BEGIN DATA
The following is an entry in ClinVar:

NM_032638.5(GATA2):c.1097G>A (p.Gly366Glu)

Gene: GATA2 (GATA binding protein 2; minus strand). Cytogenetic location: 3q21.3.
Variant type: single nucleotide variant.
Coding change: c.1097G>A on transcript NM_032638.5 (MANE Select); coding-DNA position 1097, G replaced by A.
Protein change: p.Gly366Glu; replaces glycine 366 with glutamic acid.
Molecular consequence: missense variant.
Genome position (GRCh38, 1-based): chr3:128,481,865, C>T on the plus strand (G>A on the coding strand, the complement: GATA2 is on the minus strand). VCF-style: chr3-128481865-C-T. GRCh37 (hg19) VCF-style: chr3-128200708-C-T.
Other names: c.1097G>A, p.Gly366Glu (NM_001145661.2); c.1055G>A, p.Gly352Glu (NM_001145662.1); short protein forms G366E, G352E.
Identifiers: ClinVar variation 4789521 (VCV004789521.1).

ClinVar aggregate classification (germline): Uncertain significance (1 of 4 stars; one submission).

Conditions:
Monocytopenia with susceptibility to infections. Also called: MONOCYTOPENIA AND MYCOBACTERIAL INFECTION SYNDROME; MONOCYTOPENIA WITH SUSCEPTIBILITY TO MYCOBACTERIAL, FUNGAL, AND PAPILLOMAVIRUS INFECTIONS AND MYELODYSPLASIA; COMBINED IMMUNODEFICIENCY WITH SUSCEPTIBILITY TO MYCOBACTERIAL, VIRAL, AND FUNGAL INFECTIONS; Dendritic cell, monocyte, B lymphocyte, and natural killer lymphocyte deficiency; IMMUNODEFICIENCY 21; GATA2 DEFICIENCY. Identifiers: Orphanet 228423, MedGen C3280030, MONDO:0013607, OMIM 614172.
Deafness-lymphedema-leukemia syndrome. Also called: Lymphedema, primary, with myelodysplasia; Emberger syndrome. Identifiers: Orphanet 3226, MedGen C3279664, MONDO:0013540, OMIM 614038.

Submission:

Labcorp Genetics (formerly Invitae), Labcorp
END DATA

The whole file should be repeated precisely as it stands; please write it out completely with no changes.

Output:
The following is an entry in ClinVar:

NM_032638.5(GATA2):c.1097G>A (p.Gly366Glu)

Gene: GATA2 (GATA binding protein 2; minus strand). Cytogenetic location: 3q21.3.
Variant type: single nucleotide variant.
Coding change: c.1097G>A on transcript NM_032638.5 (MANE Select); coding-DNA position 1097, G replaced by A.
Protein change: p.Gly366Glu; replaces glycine 366 with glutamic acid.
Molecular consequence: missense variant.
Genome position (GRCh38, 1-based): chr3:128,481,865, C>T on the plus strand (G>A on the coding strand, the complement: GATA2 is on the minus strand). VCF-style: chr3-128481865-C-T. GRCh37 (hg19) VCF-style: chr3-128200708-C-T.
Other names: c.1097G>A, p.Gly366Glu (NM_001145661.2); c.1055G>A, p.Gly352Glu (NM_001145662.1); short protein forms G366E, G352E.
Identifiers: ClinVar variation 4789521 (VCV004789521.1).

ClinVar aggregate classification (germline): Uncertain significance (1 of 4 stars; one submission).

Conditions:
Monocytopenia with susceptibility to infections. Also called: MONOCYTOPENIA AND MYCOBACTERIAL INFECTION SYNDROME; MONOCYTOPENIA WITH SUSCEPTIBILITY TO MYCOBACTERIAL, FUNGAL, AND PAPILLOMAVIRUS INFECTIONS AND MYELODYSPLASIA; COMBINED IMMUNODEFICIENCY WITH SUSCEPTIBILITY TO MYCOBACTERIAL, VIRAL, AND FUNGAL INFECTIONS; Dendritic cell, monocyte, B lymphocyte, and natural killer lymphocyte deficiency; IMMUNODEFICIENCY 21; GATA2 DEFICIENCY. Identifiers: Orphanet 228423, MedGen C3280030, MONDO:0013607, OMIM 614172.
Deafness-lymphedema-leukemia syndrome. Also called: Lymphedema, primary, with myelodysplasia; Emberger syndrome. Identifiers: Orphanet 3226, MedGen C3279664, MONDO:0013540, OMIM 614038.

Submission:

Labcorp Genetics (formerly Invitae), Labcorp